Huge Wildfire Damages Australia's Largest Optical Observatory

The Wambelong Fire
The Wambelong fire threatened Australia’s Siding Spring Observatory in January 2013. (Image credit: Alex King NSW RFS)

A massive wildfire has damaged Australia's largest optical astronomy facility, the Siding Spring Observatory, causing significant damage, observatory officials said.

All of the 18 people on site were evacuated safely, but five buildings, including a visitors center and lodge, were significantly damaged during the Wambelong fire, Erik Lithander, vice-president of Australian National University, which owns the facility, said during a press conference Sunday (Jan. 13).

"The decision has been made to close the Siding Spring Observatory for an initial two-week period to allow us to carry out a full assessment of the damage caused by the fire and to ensure that the site is safe for staff prior to their return," Lithander said.

A team will begin investigating the buildings on site in the next week, to see how badly damaged the 12 telescopes at the facility are.

Fire approaching Siding Springs Observatory near Coonabarabran in January 2013. (Image credit: Alex King NSW RFS)

"An initial visual assessment shows that there does not seem to be significant damage to the buildings that house the telescopes," Lithander said. "We do not yet know what impact the extreme heat and the ash might have on the telescopes themselves, and we won't be able to carry out that assessment until we can enter the buildings and we can inspect the inside of them."

Siding Spring Observatory stands on a site 3,822 feet (1,165 meters) above sea level on Siding Spring Mountain, also known as Mount Woorat, in the Warrumbungle National Park, outside of the town of Coonabarabran in New South Wales.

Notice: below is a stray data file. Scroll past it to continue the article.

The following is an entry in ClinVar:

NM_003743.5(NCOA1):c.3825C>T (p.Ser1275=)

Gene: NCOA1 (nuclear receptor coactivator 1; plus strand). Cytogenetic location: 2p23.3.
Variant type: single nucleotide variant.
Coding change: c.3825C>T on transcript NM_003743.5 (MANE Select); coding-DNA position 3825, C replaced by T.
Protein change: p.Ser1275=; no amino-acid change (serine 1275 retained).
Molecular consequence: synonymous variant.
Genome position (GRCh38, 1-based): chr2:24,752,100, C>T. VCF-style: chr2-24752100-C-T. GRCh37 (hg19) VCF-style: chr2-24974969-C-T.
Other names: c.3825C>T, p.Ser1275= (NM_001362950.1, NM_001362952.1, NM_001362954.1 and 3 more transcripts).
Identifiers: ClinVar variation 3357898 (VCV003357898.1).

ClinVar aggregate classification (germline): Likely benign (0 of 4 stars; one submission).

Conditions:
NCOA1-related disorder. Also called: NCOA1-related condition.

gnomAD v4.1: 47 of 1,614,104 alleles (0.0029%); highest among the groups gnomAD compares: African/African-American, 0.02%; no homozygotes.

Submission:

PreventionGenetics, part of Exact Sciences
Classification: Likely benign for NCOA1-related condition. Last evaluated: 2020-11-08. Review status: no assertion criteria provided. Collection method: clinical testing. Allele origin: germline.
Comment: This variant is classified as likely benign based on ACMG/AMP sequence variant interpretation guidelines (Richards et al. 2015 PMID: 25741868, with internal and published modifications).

Australian National University had plans to build new telescopes at the facility by 2015, but the damage sustained during the fire could put those plans on hold.

This isn't the first time wildfires have threatened Australian observatories. In 2003, raging fires caused $12 million (U.S.) worth of damage to the Mount Stromlo Observatory, located very near the Siding Spring Observatory, and made a near miss of the Canberra Deep Space Communication Complex, part of the worldwide Deep Space Network of radio antennas.

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Miriam Kramer
Staff Writer

Miriam Kramer joined as a Staff Writer in December 2012. Since then, she has floated in weightlessness on a zero-gravity flight, felt the pull of 4-Gs in a trainer aircraft and watched rockets soar into space from Florida and Virginia. She also served as's lead space entertainment reporter, and enjoys all aspects of space news, astronomy and commercial spaceflight.  Miriam has also presented space stories during live interviews with Fox News and other TV and radio outlets. She originally hails from Knoxville, Tennessee where she and her family would take trips to dark spots on the outskirts of town to watch meteor showers every year. She loves to travel and one day hopes to see the northern lights in person. Miriam is currently a space reporter with Axios, writing the Axios Space newsletter. You can follow Miriam on Twitter.